In the past few years, the coal industry has undergone significant changes. China has become the world’s biggest importer of coal, formerly a net exporter of coal in 2009. India’s and China’s sea-borne coal imports have recorded a compound annual growth rate, or CAGR, of 21% and 24%, respectively for the 2006–2013 and 2009–2013.
With rising steel production and expansion in the number of planned new coal-fired power generators, analysts estimate that coal imports in both countries should grow in the next few years. Notably, China and India account for 35% of all seaborne coal movements worldwide.
Grain shipments—although smaller than iron ore and coal shipments—account for a large amount of vessel demand, as measured in vessel days. Grain is an inefficient cargo to load and discharge. It takes about eight tons of grain to produce one ton of beef.
China’s average meat consumption per capita for 2010–2012 stood at ~44 kilograms per capita. The estimate for 2022 stands at ~52 kilograms per capita. Meanwhile, the average meat consumption per capita in OECD[1. Organisation for Economic Co-operation and Development] countries stood at ~66 kilograms per capita in 2010–2012. The forecast for 2022 stands at ~67 kilograms per capita.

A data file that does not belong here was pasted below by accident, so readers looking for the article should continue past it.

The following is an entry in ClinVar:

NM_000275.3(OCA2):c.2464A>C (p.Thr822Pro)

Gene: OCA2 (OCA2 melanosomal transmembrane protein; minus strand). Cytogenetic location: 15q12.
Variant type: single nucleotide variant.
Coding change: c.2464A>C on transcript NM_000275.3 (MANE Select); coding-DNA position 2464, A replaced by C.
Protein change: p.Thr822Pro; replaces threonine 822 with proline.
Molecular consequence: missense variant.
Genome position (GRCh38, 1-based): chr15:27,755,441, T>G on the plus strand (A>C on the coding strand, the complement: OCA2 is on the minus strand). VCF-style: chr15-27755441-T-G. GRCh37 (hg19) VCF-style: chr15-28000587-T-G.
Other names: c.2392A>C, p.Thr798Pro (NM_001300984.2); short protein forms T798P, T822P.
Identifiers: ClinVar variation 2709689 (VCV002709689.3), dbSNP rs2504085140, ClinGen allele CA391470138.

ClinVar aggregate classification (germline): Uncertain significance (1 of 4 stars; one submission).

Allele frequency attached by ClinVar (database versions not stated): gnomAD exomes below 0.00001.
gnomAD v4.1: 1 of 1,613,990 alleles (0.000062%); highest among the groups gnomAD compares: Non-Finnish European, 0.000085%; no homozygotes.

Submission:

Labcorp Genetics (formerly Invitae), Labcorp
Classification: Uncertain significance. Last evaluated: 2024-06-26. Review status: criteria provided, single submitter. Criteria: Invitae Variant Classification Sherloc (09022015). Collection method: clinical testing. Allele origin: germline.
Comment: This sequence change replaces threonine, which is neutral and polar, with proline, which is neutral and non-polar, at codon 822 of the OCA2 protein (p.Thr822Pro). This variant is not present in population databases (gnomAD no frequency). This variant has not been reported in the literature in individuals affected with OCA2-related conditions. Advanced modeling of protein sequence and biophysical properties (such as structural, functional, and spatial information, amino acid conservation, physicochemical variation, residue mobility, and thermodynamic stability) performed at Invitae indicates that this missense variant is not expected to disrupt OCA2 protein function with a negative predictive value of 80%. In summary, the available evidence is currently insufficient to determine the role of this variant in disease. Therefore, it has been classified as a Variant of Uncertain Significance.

Analysts expect China’s grain imports to double from 2012 to 2022 as the country’s per-capita income rises, leading to an improved diet and increased consumption of poultry and meat.
Higher estimates for the grain and meat industry for the upcoming years are are likely to support the performance of Navios Holdings and its peers such as Diana Shipping Inc. (DSX), DryShips Inc. (DRYS), Safe Bulkers Inc. (SB), and Navios Maritime Partners LP (NMM). Also, the Guggenheim Shipping ETF (SEA), which tracks shipping companies, should be in the positive.
Orderbook and scrapping
The orderbook and scrapping of vessels play an important role for industry dynamics. So they affect the performances of industry players. Let’s find out more in the next part of this series.